Domenico Beccafumi,  Madonna and Child with St. John the Baptist


(Siena, 1486 – 1551)


Madonna and Child
with St. John the Baptist


Oil on panel


28 ⅜ x 22 ⅞ inches

(72 x 58 cm)


Passerini Collection, Cortona (?)
Cisterna Collection, Turin (?)
Sotheby’s, Florence, October 23, 1974, lot 76, as ‘Sienese School, 16th Century” (although called Beccafumi in the entry)    
Private Collection, Florence


“Domenico Beccafumi, l’artista da giovane,” Montepulciano, Museo Civico Pinacoteca Crociani, March 18 - June 30, 2017.


Carol Togneri Dowd, “The Travel Diary of Otto Mündler,” The Volume of the Walpole Society, vol. 51, 1985, p. 135, “Principe della Cisterna [Carlo Emmanuele, Principe dal Pozzo]. / A picture called Raphael, but not unlikely to be an early Beccafumi. Virgin holding a book in her l. hand. The infant Christ is seated on her knees; little S. John on the ground, in the center of the picture. Something manieré in drawing and in colour.”

Andrea De Marchi, “Maestro Delle Eroine Chigi Saracini”, in Da Sodoma a Marco Pino: pittori a Siena nella prima metà del Cinquecento, ed. Fiorella Sricchia Santoro (Florence 1988), p. 85, 87-88.

Mina Gregori, unpublished conference paper, Studies in Honor of Sylvie Beguin, Kunsthistorisches Institut, Florence, October 24-27, 1989.       

Fiorella Sricchia Santoro, “Domenico Beccafumi: 1507-1512,” in Domenico Beccafumi e il suo tempo, exhibition catalogue (Siena 1990), pp. 72, 76-77, no. 1.

Alessandro Morandotti, “Gerolamo Genga negli anni della pala di Sant’Agostino a Cesena,” in Studi di Storia dell’Arte, no. 4, 1993, p. 279-280, note 27.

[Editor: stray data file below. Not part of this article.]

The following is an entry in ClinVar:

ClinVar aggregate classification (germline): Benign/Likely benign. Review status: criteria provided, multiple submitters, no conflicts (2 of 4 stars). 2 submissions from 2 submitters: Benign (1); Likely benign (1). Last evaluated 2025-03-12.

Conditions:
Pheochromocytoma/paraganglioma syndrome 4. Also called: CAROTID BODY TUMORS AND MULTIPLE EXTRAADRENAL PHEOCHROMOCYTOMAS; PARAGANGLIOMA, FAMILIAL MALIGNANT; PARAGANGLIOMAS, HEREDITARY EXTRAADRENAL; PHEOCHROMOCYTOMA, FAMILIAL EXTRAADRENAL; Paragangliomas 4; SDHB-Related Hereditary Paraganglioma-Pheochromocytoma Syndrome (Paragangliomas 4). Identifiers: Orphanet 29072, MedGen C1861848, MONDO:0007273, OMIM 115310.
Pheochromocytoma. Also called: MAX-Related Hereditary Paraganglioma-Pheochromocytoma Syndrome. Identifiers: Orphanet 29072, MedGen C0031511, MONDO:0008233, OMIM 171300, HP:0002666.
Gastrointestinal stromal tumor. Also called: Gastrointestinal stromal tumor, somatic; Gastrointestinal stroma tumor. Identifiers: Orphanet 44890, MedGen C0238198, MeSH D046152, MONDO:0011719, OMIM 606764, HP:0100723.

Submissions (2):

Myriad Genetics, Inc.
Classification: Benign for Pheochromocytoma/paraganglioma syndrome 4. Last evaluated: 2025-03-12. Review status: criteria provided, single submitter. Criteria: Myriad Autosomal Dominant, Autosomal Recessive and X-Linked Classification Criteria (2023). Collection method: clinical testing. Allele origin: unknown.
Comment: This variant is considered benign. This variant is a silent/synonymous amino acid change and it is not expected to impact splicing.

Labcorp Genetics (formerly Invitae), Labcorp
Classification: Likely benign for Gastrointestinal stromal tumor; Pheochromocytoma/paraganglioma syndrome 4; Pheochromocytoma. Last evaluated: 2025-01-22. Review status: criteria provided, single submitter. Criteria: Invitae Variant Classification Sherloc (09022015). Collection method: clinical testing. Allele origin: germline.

Gabriele Fattorini, “Alcune questioni di ambito beccafumiano: il “Maestro delle Eroine Chigi Saracini” e il “Capanna senese”,” in Beccafumi, ed. Piero Torriti (Milan 1998), pp. 37-38, 42, 45.

Paolo Giannattasio, “I disegni,” in Beccafumi, ed. Piero Torriti (Milan 1998), p. 234.

Piero Torriti, Beccafumi (Milan 1998), p. 349, no. A5.

Susana Avery-Quash, The Notebooks of Sir Charles Eastlake, vol. 2, The Volume of the Walpole Society, vol. 73, 2011, pp. 327, 336, “Principe Cisterna – M. & C. & little St John – very capricious composition imitation of Leonardo – hand of M. holding book like Berlin Raphael white fl. very pale sh. – very d. lk drapery of M. with wh. Its like Beccafumi – very lt hair in all.”

Alessandro Angelini, “Una ‘Sant’Agnese di Montepulciano’ di Domenico Beccafumi. Per una revisione dell’attività giovanile del pittore,” in Prospettiva, no. 157/158, January-April 2015, pp. 76-77, 79, 81, 82, fig. 8.

Alessandro Angelini, Il Buon Secolo della Pittura Senese: dalla maniera moderna al lume caravaggesco: Domenico Beccafumi, l’artista da giovane, exhibition catalogue (Pisa 2017), pp. 74-75.